First published in 1912, "In Desert and Wilderness" is a novel for children by Polish author and Nobel Prize-winning novelist Henryk Sienkiewicz.
"In Desert and Wilderness" is set in the 19th century and tells the story of two children, Staś Tarkowski and Nel Rawlison, and their adventures as they cross the African desert and jungle. During the journey they face lions, leopards and malaria, make friends with desert tribespeople and an elephant, and learn about some harsh realities of life.
An unusual "coming of age" story!
For Henryk Sienkiewicz, "In Desert and Wilderness" represented a final triumph; this was the last novel he would complete. Sienkiewicz, who had visited Africa in 1891, successfully recreates in the book the beauty he encountered amid the continent's entrancing landscape. Written over eighty years ago for a younger audience, but appealing to all ages, "In Desert and Wilderness" remains a literary treasure in Poland.
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"Do you know, Nell," said Stas Tarkowski to his friend, a little English girl, "that yesterday the police came and arrested the wife of Smain, the overseer, and her three children,—that Fatma who several times called at the office to see your father and mine."
And little Nell, resembling a beautiful picture, raised her greenish eyes to Stas and asked with mingled surprise and fright:
"Did they take her to prison?"
"No, but they will not let her go to the Sudân and an official has arrived who will see that she does not move a step out of Port Said."
Stas, who was fourteen years old and who loved his eight–year–old companion very much, but looked upon her as a mere child, said with a conceited air:
"When you reach my age, you will know everything which happens, not only along the Canal from Port Said to Suez, but in all Egypt. Have you ever heard of the Mahdi?"
"I heard that he is ugly and naughty."
The boy smiled compassionately.
"I do not know whether he is ugly. The Sudânese claim that he is handsome. But the word 'naughty' about a man who has murdered so many people, could be used only by a little girl, eight years old, in dresses—oh—reaching the knees."
"Papa told me so and papa knows best."
"He told you so because otherwise you would not understand. He would not express himself to me in that way. The Mahdi is worse than a whole shoal of crocodiles. Do you understand? That is a nice expression for me. 'Naughty!' They talk that way to babes."
But, observing the little girl's clouded face, he became silent and afterwards said:
"Nell, you know I did not want to cause you any unpleasantness. The time will come when you will be fourteen. I certainly promise you that."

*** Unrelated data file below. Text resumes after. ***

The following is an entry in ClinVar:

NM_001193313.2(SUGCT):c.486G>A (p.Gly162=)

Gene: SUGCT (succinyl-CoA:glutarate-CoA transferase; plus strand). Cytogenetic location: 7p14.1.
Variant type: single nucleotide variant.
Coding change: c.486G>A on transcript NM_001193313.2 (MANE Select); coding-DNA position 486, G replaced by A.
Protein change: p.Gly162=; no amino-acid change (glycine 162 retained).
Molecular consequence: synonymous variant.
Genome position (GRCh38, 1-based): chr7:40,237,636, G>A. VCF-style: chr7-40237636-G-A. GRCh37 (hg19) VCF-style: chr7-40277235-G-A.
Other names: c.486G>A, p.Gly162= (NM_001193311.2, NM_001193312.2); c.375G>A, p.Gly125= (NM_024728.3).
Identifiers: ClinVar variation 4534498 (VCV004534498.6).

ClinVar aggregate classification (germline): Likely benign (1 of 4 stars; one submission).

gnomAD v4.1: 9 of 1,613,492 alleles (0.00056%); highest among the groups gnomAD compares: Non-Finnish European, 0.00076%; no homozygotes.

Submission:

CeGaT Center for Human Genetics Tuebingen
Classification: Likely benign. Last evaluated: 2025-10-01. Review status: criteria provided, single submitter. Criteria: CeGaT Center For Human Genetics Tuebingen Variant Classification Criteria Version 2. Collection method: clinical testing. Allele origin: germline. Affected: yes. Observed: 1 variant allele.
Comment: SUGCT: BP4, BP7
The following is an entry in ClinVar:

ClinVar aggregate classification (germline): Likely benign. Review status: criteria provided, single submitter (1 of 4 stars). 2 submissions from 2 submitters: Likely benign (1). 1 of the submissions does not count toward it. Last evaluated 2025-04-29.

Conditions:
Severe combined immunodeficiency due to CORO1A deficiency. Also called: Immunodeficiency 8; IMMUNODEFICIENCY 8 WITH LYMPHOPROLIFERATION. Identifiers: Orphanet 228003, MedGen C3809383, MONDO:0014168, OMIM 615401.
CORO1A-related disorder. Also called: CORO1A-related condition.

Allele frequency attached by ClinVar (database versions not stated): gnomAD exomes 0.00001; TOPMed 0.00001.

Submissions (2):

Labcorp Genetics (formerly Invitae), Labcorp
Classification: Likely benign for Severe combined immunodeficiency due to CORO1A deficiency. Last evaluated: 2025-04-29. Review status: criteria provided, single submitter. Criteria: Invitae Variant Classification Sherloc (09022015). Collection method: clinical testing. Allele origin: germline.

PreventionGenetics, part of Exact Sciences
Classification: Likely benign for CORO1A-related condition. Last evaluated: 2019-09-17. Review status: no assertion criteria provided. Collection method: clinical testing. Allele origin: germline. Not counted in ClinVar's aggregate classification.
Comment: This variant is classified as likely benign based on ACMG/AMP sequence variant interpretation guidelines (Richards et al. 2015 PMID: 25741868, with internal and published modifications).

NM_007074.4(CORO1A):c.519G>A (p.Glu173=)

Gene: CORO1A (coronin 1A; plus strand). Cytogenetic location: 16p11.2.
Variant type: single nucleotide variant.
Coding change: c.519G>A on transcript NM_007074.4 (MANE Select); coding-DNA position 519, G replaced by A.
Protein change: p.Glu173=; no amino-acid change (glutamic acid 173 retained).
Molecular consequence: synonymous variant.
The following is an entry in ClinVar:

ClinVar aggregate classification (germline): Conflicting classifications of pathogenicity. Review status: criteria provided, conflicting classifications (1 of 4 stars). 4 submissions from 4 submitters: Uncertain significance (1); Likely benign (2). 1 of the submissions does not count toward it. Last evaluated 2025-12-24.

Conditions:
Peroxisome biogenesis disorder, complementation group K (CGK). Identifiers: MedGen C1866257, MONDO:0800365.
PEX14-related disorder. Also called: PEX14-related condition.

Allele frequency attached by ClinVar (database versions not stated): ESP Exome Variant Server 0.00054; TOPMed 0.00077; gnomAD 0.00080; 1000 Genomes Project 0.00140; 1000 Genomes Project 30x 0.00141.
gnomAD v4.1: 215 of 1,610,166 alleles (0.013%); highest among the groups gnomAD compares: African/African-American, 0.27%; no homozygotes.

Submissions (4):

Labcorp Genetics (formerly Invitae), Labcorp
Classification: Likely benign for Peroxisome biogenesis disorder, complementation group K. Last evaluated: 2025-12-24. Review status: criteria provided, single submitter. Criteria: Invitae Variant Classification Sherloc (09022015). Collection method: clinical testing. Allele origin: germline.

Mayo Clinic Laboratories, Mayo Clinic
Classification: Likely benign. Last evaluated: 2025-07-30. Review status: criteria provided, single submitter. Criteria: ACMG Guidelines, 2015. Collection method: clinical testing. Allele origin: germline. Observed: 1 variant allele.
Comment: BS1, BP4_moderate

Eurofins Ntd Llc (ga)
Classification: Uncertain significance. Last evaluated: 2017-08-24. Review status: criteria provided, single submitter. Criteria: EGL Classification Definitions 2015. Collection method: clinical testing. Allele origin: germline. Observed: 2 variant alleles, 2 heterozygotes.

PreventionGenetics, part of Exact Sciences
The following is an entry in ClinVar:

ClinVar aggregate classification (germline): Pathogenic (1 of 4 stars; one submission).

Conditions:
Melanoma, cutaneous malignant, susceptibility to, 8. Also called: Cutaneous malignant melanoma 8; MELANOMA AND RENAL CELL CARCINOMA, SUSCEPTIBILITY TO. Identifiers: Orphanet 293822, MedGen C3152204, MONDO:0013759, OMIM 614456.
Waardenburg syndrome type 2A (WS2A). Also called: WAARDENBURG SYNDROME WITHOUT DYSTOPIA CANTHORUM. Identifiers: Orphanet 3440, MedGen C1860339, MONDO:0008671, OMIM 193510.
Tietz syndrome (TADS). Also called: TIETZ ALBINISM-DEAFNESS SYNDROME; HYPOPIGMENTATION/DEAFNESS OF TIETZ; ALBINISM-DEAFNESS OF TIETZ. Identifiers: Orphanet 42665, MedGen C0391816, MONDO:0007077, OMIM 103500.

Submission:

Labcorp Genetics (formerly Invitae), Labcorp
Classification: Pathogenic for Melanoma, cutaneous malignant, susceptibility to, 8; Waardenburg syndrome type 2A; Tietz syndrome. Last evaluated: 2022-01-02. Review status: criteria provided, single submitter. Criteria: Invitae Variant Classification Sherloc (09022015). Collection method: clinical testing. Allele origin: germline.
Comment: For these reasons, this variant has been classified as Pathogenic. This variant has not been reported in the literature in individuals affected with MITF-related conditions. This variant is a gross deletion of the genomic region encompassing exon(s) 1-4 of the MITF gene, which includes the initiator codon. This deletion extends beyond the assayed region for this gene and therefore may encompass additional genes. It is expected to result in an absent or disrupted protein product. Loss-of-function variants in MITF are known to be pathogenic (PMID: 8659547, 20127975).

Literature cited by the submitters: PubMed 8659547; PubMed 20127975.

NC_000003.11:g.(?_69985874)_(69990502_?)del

"Aha!" she replied with a worried look, "but if before that time the Mahdi should dash into Port Said and eat me."
"The Mahdi is not a cannibal, so he does not eat people. He only kills them. He will not dash into Port Said, but even if he did and wanted to murder you, he would first have to do with me."
This declaration with the sniff with which Stas inhaled the air through his nose, did not bode any good for the Mahdi and considerably quieted Nell as to her own person.
"I know," she answered, "you would not let him harm me. But why do they not allow Fatma to leave Port Said?"
"Because Fatma is a cousin of the Mahdi. Her husband, Smain, made an offer to the Egyptian Government at Cairo to go to the Sudân, where the Mahdi is staying, and secure the liberty of all Europeans who have fallen into his hands."
"Then Smain is a good man?"
"Wait! Your papa and my papa, who knew Smain thoroughly, did not have any confidence in him and warned Nubar Pasha not to trust him. But the Government agreed to send Smain and Smain remained over half a year with the Mahdi. The prisoners not only did not return, but news has come from Khartûm that the Mahdists are treating them more and more cruelly, and that Smain, having taken money from the Government, has become a traitor. He joined the Mahdi's army and has been appointed an emir. The people say that in that terrible battle in which General Hicks fell, Smain commanded the Mahdi's artillery and that he probably taught the Mahdists how to handle the cannon, which before that time they, as savage people, could not do. But now Smain is anxious to get his wife and children out of Egypt. So when Fatma, who evidently knew in advance what Smain was going to do, wanted secretly to leave Port Said, the Government arrested her with the children."